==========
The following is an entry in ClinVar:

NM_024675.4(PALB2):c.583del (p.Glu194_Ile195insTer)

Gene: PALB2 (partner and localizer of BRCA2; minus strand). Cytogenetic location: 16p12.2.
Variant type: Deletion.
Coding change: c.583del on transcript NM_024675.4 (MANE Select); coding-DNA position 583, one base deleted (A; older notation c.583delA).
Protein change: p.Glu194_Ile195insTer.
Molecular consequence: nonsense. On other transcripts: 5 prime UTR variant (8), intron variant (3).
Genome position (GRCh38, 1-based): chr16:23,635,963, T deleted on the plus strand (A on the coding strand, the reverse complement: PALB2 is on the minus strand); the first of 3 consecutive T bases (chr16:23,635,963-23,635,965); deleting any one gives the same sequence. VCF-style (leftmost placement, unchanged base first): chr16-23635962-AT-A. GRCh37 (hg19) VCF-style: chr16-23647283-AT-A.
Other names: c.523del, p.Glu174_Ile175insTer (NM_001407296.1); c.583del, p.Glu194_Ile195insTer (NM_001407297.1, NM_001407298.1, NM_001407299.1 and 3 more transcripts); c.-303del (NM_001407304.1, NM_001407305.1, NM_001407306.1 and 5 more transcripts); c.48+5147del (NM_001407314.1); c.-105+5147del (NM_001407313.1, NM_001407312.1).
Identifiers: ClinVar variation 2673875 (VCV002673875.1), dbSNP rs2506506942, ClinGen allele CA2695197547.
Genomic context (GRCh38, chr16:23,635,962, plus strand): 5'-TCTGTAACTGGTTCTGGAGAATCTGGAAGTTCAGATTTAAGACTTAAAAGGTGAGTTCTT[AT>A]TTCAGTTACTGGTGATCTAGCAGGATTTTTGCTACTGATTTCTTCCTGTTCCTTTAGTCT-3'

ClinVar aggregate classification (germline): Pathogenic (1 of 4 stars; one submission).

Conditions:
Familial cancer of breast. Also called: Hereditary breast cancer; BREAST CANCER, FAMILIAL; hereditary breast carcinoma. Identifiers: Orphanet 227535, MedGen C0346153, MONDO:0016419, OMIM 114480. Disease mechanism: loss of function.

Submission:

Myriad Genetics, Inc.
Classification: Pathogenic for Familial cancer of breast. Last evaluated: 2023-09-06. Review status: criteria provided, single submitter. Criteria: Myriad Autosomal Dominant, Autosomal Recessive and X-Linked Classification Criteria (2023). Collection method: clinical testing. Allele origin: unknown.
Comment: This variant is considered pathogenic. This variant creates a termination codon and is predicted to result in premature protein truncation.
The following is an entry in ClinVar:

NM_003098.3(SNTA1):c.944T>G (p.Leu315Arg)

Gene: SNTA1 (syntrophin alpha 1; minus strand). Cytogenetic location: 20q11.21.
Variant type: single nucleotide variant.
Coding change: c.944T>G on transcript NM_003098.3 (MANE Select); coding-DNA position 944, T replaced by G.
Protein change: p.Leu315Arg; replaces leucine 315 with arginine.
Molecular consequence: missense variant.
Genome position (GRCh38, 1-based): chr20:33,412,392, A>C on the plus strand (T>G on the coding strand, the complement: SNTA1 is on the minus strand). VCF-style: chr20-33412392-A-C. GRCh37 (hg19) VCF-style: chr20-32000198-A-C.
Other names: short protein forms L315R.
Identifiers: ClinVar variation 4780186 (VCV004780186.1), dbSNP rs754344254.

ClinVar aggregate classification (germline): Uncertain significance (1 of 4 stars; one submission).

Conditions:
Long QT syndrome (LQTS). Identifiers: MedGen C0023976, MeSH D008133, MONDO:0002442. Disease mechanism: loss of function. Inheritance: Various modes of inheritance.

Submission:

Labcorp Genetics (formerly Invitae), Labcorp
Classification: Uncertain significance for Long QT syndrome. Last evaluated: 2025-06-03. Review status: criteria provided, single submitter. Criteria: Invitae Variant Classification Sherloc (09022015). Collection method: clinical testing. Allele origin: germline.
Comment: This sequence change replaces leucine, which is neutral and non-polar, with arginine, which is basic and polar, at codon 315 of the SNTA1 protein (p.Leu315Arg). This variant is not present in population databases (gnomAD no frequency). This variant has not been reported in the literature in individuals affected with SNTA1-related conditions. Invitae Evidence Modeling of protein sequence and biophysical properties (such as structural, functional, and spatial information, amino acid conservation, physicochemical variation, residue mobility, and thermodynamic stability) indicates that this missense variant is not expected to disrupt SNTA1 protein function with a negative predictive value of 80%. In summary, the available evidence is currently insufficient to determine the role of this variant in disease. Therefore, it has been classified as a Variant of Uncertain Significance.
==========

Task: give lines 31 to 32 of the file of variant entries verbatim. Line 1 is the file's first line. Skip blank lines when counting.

Long QT syndrome (LQTS). Identifiers: MedGen C0023976, MeSH D008133, MONDO:0002442. Disease mechanism: loss of function. Inheritance: Various modes of inheritance.

Submission: